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€19.84m MoD expenditures on external services in 2016
The Austrian Ministry in Defence in a response to MP Nikolaus Scherak’s parliamentary inquiry revealed its 2016 expenditures for externally sourced services, totalling €19.84m. This equals about half of the government’s total stated expenditures of €42.2m in that category. The figure does not, however, include all ministries.
|“Task Force Eurofighter”||€3.4m|
|Media and advertisement||€0.95m|
A comprehensive tabular list of all stated expenditures can be found here (German).
Alouette III retiring in 2020
Contrary to what has been reported last month, Austria’s venerable Alouette III helicopters are not going to remain in service until 2025, but scheduled to retire in 2020. According to Milnews.at, there will be no direct successor and pilots will be retrained for the AB-212.
The AB-212 has been touted a poor substitute by flyers behind closed The Alouette’s unrivalled high-altitude capabilities in the Austrian arsenal makes them ideally suited to support mountain infantry.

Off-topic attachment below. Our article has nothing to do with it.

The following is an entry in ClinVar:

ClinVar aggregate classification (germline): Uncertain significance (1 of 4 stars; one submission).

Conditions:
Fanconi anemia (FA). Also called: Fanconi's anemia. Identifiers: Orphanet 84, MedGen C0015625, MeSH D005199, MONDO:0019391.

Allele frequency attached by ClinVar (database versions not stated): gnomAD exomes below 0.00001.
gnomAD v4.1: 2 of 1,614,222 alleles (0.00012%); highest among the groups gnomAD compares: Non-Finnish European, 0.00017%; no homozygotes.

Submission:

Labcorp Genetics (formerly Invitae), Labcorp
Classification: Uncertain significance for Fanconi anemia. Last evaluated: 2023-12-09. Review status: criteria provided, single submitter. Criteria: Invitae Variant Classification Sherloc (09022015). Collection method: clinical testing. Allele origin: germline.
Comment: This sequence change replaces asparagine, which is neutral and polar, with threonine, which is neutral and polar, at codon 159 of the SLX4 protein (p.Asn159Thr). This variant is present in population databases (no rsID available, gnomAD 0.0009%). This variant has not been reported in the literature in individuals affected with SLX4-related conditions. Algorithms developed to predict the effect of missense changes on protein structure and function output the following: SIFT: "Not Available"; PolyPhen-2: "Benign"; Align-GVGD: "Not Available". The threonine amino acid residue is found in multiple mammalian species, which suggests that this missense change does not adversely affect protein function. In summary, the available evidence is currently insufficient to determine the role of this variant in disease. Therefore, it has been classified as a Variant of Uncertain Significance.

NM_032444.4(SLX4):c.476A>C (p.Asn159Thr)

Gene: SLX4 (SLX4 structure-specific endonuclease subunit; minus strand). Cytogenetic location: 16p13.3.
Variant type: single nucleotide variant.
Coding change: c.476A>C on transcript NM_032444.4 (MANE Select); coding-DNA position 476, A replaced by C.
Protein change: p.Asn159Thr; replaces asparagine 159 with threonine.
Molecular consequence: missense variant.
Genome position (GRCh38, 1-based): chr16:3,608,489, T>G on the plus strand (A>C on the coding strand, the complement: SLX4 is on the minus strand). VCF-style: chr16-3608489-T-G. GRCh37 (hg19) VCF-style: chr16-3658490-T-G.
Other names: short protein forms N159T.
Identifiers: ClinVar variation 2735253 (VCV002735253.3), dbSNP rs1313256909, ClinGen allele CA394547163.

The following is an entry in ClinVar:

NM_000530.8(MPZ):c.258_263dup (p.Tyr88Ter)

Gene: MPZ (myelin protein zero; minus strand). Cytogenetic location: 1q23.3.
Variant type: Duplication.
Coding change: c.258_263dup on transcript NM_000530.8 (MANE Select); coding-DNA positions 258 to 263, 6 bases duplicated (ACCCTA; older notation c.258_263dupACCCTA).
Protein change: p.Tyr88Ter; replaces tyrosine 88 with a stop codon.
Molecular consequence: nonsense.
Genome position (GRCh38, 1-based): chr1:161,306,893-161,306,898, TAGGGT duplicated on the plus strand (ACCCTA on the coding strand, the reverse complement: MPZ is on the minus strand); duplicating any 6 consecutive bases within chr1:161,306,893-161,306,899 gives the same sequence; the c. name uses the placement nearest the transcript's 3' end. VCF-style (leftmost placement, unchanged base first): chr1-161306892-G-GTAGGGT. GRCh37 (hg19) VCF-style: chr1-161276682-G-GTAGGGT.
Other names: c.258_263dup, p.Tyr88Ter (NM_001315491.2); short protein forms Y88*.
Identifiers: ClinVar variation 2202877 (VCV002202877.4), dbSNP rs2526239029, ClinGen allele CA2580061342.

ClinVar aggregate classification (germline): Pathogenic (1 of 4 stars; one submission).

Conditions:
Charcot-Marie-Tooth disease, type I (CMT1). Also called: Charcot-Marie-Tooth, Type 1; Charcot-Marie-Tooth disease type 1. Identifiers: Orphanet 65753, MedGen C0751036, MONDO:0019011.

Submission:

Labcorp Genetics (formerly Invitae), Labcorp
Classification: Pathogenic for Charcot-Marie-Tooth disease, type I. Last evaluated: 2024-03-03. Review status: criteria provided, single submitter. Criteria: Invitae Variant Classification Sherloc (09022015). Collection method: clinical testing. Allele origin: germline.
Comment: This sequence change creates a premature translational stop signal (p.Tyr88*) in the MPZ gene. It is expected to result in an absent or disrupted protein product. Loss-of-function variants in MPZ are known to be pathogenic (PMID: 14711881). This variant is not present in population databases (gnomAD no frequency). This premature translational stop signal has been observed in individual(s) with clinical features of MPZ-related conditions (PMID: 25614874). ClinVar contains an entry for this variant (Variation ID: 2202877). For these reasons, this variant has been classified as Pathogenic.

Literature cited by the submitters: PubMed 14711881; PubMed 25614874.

With the prospective retirement of the ten remaining OH-58 Kiowa that same year, the numbers of Bundesheer rotorcraft are poised to dwindle a mere 32 (23 AB-212 and nine UH-60 “Black Hawk”). Acquisitions of replacement helicopters have been announced for years, but no tender has been issued so far.
Alouette III return from Bosnia deployment
Three helicopters, stationed in Bosnia as part of EUFOR ALTHEA since December 2009, have returned to Austria on April 4. Tasked mainly with MEDEVAC duties, but also used in transport and disaster relief missions, they logged 3.530 in the nine-year period.
New force structure: lived in practice, but not formally approved (yet)
On January 1, the Austrian Armed Forces assumed their new force structure, one that affects around 70% of all posts.
According to recent information however, the new structure is still several months away from formal approval: The structure, already lived in practice, has only in part been presented to the chancellery, which has the final say. This is not without consequence for daily routines however, as budgets are still allocated according to the old structure. Similarly, posts that are rendered vacant cannot be re-staffed until the new structure is formally approved.
Final approval usually takes around six months. Accordingly, the new structure is expected to be signed off in September at the earliest – if no snap elections come in the way.
Featured image (top): Austrian Armed Forces Photograph/Markus Zinner
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